As children grow and develop, their fine motor skills and self-help skills improve so that they can eventually dress themselves. They’re putting on socks, slipping feet into shoes, zipping up jackets and mastering buttons. It’s a big accomplishment!
A Little History…
Buttons can frustrate, to be sure, but they’re also fascinating. In years gone by, they were often more decorative than functional; being made from shell, bone, metal and adorned with gems, sculpted, or even painted. Buttons captivate the imagination not least of all because they share history’s stories! They’ve been around for a very long, long time; the oldest being approximately 5000 years old! Learn more about our advancing civilization through buttons. The history of buttons is really quite interesting!
READ & SING…
Bringing out my button collection was always a favorite of the preschool kidlets. Before digging into the collection, I’d lead the kiddos in a chant before reading The Button Box by Margaret Reid.
Miss Mary Mack is a fabulous chant/song to do with kidlets. Enhance your child’s musical experience with rhythm sticks and/or wrist bells to tap or shake to the beat.
Miss Mary Mack, Mack, Mack
All dressed in black, black, black
With silver buttons, buttons, buttons
All down her back, back, back.
She asked her mother, mother, mother
For fifty cents, cents, cents
To see the elephants, elephants, elephants
Jump o’er the fence, fence, fence.
They jumped so high, high, high
They touched the sky, sky, sky
And didn’t come back, back, back
Till the fourth of July, July, July.
(repeat in a whisper)
And didn’t come back, back, back
Till the fourth of July, July, July!
Sorting & Classifying* Activity
After reading the book, I’d pass out individual bags that I’d filled previously. WE all had bags, including me! First, as a group, we’d empty our bags and count. All bags had the same amount. If there was someone that seemed to struggle with lining up and/or counting theirs out, I’d work one-on-one with that child. Know you don’t need a drawstring bag to put buttons in for you and your kiddo; plastic sandwich bags work fine. Another workable option: Put some, for example sets of 10, in small bowls.
Then I’d ask:
How could we separate or sort these buttons into groups –where the groups have the same kind of button in them?
Sometimes I’d get a suggestion, sometimes I’d get puzzled looks. They’d catch on pretty quickly, though, if I picked up one of my buttons, noted the color and said:
I’ll put all ‘red’ buttons here and, picking up another color, say blue, and all my ‘blue’ buttons here. Now you sort yours by color.
Sorted by Color
Once they were sorted, I’d ask specific questions and we’d go through more investigations together. Using MINE as an example
● I’d ask them to look at the various groups and tell me, just visually, which color had the most buttons in it.
● Then I’d line them up to check. For example:
Lining them up, easily shows which color has the most (red). It also allows other questions:
Which color has the fewest or least number of buttons? (yellow)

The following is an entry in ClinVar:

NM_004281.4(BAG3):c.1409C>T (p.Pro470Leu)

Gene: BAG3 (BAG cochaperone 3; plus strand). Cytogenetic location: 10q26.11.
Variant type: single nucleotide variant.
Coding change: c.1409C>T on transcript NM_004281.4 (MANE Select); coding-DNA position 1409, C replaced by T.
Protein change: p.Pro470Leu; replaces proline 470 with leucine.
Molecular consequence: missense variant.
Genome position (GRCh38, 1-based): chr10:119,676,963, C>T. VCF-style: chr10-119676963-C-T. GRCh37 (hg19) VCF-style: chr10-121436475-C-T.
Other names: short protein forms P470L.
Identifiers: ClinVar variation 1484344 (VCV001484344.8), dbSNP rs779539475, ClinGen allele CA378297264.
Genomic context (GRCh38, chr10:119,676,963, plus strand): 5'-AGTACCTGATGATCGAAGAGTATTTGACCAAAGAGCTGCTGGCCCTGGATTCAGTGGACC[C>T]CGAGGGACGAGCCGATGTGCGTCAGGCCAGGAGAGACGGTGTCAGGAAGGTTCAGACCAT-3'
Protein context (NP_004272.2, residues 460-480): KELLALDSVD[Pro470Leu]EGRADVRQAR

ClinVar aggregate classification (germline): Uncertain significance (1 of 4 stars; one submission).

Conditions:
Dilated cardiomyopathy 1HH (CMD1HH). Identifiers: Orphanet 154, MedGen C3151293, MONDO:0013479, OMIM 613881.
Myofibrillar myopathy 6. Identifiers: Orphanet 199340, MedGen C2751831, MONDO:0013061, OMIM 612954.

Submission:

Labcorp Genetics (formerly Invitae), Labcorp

And sometimes you may have the case where there are colors that have the same number or equal amounts!
●Depending on your child’s age/development you can take it further
° Pose the question:
How many more green buttons are there than blue?
° Count the number of green and the number of blue buttons
° Show the solution by using a ruler or ribbon to denote the area at which the blue and green buttons have the same amount…ie., at 2 (see the black line)
° Highlight the line where the blue and green have the SAME amount
° Note, beyond that line indicates the number more of green buttons
How many MORE green buttons are there? (1)
° Count together
° Recap: There is 1 more green button than blue buttons. 3 is 1 more than 2, 2 + 1 = 3.
Once your kiddo understands the concept of sorting and categorizing they’ll suggest other ways of grouping—here are a couple options:
● size: SMALL, MEDIUM, LARGE
● type: shank, flat, covered, etc
* The process of sorting involves grouping objects according to their similarities whereas the process of classifying involves grouping objects into pre-determined groups.
You can also use the buttons to create PATTERNS! The ability to recognize, identify, and create patterns not only supports mathematical learning, it also contributes to a child’s broader social development. This ability to see patterns helps in recognizing and predicting social routines, making it easier for kiddos to move and maneuver confidently in his/her environment. For example, this would be helpful in recognizing the pattern of a bedtime story following bath which then could make the set-up for bedtime much easier. I did say could.…
As you can see, buttons provide the basis for many learning activities! Consider ending this experience by turning it into an art activity and letting your child create a collage!
Did you know buttons even have their own national day? Yep–it’s November 16th. But you don’t have to wait for that date to pay tribute or just PLAY with them–no, I say Here’s to buttons any day!
Yours in Play!